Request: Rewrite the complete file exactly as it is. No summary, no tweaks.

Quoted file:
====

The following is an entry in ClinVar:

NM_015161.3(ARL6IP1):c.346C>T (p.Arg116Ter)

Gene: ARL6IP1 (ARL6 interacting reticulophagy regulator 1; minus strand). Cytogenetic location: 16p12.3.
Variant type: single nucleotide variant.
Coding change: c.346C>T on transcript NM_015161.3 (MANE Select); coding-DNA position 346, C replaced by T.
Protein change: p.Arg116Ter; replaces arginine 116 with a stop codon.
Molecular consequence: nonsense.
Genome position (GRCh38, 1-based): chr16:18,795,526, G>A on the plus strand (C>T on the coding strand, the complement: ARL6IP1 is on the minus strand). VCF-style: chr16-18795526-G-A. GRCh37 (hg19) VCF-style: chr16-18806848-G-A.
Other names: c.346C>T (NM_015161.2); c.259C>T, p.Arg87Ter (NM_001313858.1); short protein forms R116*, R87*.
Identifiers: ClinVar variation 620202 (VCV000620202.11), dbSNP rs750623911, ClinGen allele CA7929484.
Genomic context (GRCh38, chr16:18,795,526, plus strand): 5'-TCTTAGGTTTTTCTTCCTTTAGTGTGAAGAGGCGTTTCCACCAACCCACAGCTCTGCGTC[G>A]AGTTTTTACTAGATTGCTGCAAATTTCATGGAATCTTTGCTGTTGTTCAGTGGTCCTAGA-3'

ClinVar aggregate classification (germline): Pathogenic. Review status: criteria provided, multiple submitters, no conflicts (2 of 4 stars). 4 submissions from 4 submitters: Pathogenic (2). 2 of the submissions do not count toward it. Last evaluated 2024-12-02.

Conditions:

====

The following is an entry in ClinVar:

NM_015161.3(ARL6IP1):c.346C>T (p.Arg116Ter)

Gene: ARL6IP1 (ARL6 interacting reticulophagy regulator 1; minus strand). Cytogenetic location: 16p12.3.
Variant type: single nucleotide variant.
Coding change: c.346C>T on transcript NM_015161.3 (MANE Select); coding-DNA position 346, C replaced by T.
Protein change: p.Arg116Ter; replaces arginine 116 with a stop codon.
Molecular consequence: nonsense.
Genome position (GRCh38, 1-based): chr16:18,795,526, G>A on the plus strand (C>T on the coding strand, the complement: ARL6IP1 is on the minus strand). VCF-style: chr16-18795526-G-A. GRCh37 (hg19) VCF-style: chr16-18806848-G-A.
Other names: c.346C>T (NM_015161.2); c.259C>T, p.Arg87Ter (NM_001313858.1); short protein forms R116*, R87*.
Identifiers: ClinVar variation 620202 (VCV000620202.11), dbSNP rs750623911, ClinGen allele CA7929484.
Genomic context (GRCh38, chr16:18,795,526, plus strand): 5'-TCTTAGGTTTTTCTTCCTTTAGTGTGAAGAGGCGTTTCCACCAACCCACAGCTCTGCGTC[G>A]AGTTTTTACTAGATTGCTGCAAATTTCATGGAATCTTTGCTGTTGTTCAGTGGTCCTAGA-3'

ClinVar aggregate classification (germline): Pathogenic. Review status: criteria provided, multiple submitters, no conflicts (2 of 4 stars). 4 submissions from 4 submitters: Pathogenic (2). 2 of the submissions do not count toward it. Last evaluated 2024-12-02.

Conditions: